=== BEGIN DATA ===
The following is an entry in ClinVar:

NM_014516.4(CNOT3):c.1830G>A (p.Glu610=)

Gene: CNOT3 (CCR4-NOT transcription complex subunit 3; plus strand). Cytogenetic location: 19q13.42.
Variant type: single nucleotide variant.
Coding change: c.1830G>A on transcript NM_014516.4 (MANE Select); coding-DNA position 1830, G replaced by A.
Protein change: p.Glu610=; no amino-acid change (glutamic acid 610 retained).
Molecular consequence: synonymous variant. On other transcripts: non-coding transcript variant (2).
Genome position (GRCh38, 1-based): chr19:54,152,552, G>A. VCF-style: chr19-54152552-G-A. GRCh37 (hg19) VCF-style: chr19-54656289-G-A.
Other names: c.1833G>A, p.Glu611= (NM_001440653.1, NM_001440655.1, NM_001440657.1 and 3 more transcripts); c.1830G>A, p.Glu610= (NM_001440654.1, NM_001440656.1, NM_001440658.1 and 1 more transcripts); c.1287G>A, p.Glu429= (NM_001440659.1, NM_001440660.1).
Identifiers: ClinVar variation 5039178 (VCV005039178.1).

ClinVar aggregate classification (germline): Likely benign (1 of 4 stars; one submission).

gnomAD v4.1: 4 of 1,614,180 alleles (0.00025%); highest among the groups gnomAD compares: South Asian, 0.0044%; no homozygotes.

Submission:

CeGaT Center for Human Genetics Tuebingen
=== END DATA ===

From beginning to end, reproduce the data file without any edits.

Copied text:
The following is an entry in ClinVar:

NM_014516.4(CNOT3):c.1830G>A (p.Glu610=)

Gene: CNOT3 (CCR4-NOT transcription complex subunit 3; plus strand). Cytogenetic location: 19q13.42.
Variant type: single nucleotide variant.
Coding change: c.1830G>A on transcript NM_014516.4 (MANE Select); coding-DNA position 1830, G replaced by A.
Protein change: p.Glu610=; no amino-acid change (glutamic acid 610 retained).
Molecular consequence: synonymous variant. On other transcripts: non-coding transcript variant (2).
Genome position (GRCh38, 1-based): chr19:54,152,552, G>A. VCF-style: chr19-54152552-G-A. GRCh37 (hg19) VCF-style: chr19-54656289-G-A.
Other names: c.1833G>A, p.Glu611= (NM_001440653.1, NM_001440655.1, NM_001440657.1 and 3 more transcripts); c.1830G>A, p.Glu610= (NM_001440654.1, NM_001440656.1, NM_001440658.1 and 1 more transcripts); c.1287G>A, p.Glu429= (NM_001440659.1, NM_001440660.1).
Identifiers: ClinVar variation 5039178 (VCV005039178.1).

ClinVar aggregate classification (germline): Likely benign (1 of 4 stars; one submission).

gnomAD v4.1: 4 of 1,614,180 alleles (0.00025%); highest among the groups gnomAD compares: South Asian, 0.0044%; no homozygotes.

Submission:

CeGaT Center for Human Genetics Tuebingen